Analysis of the moral act. A proposal
II.d.3. Moral evaluation
In order for an effect or consequence to be able to be relevant from a moral point of view, it is necessary for this effect to have been foreseen (69), and that it is realized always or generally as a consequence of action undertaken (70); once this presupposition is admitted, we are in the position to evaluate whether an action with a tolerated effect is licit.
What we said earlier with respect to the moral object is valid once again: when evaluating an action's effects from the moral point of view, we must not consider physical deeds. What does come under consideration is whether it is good or evil to desirethese effects, whether it is appropriate for the agent to place his will in certain things that are the effect of his acting (71). Placing the deeds themselves under evaluation responds neither to the Thomistic explanation of the moral act nor to a reasonable comprehension of human action. This manner of focusing the question would place the morality of the action not in the will of the acting agent, but in deeds themselves. And if it is admitted that the goodness or evil resides in the deeds, once again we would be obligated to accept that moral principles allow exceptions (72).
How should tolerated effects be evaluated, when they exist, within the moral act? How do they influence the morality of an action? We have to obtain the response to these questions by examining the goodness of the agent's will, together with what the agent intends, what he does, and the effects he tolerates. It has already become clear that intention and decision (together with the corresponding action) have to be good. If they were bad, it would make absolutely no sense to speak of tolerated effects: the will has a bad object (intended or decided) and is bad; no consequence or effect can change this initial evaluation. But if the intention is good and the decision-action is as well, then it becomes appropriate to consider whether the tolerated effects are admissible in this case, and whether we can judge as good the agent's will.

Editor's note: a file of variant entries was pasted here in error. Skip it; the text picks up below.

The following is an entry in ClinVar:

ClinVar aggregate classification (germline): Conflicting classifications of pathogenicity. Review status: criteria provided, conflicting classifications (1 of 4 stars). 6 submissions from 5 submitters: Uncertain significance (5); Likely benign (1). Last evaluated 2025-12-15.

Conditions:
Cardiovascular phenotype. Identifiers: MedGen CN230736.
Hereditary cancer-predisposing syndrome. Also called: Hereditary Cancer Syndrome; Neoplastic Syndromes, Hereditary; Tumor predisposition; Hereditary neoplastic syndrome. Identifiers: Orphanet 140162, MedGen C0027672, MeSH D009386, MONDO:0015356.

A good will is shown when it develops good act, in that it places its intentionality in objects appropriate for man. Thus some bad effects would always be tolerable when the entirety of things desired by the agent's will can be evaluated as good (and always within the hypothesis that the intention and decision are good, as we have seen).
Within this context, in order to determine whether the will is good in its entirety we have to discover whether in the entirety there are more goods than evils. This can only be done by comparing the act of the will which moves the entire action (the intention) with the voluntary acceptance of the tolerated effects. What is tolerated will thus have to be proportional to what is intended (73). If in order to achieve a given good an evil greater than the good is tolerated, the will is bad. If in order to achieve a given good a lesser evil is tolerated, the will is good.
As we mentioned at the beginning of this section, Veritatis Splendor considers that the effects of an action are relevant when considering whether the action was good or bad. As the integration of the effects' evaluation with the rest of the moral act is not the object of its discourse, however, it does not make clarifications in this respect. In summary, in order to determine the morality of an act, in addition to foresight, intention and decision-action, the existence of proportionality between what is intended and what is tolerated has to be examined.
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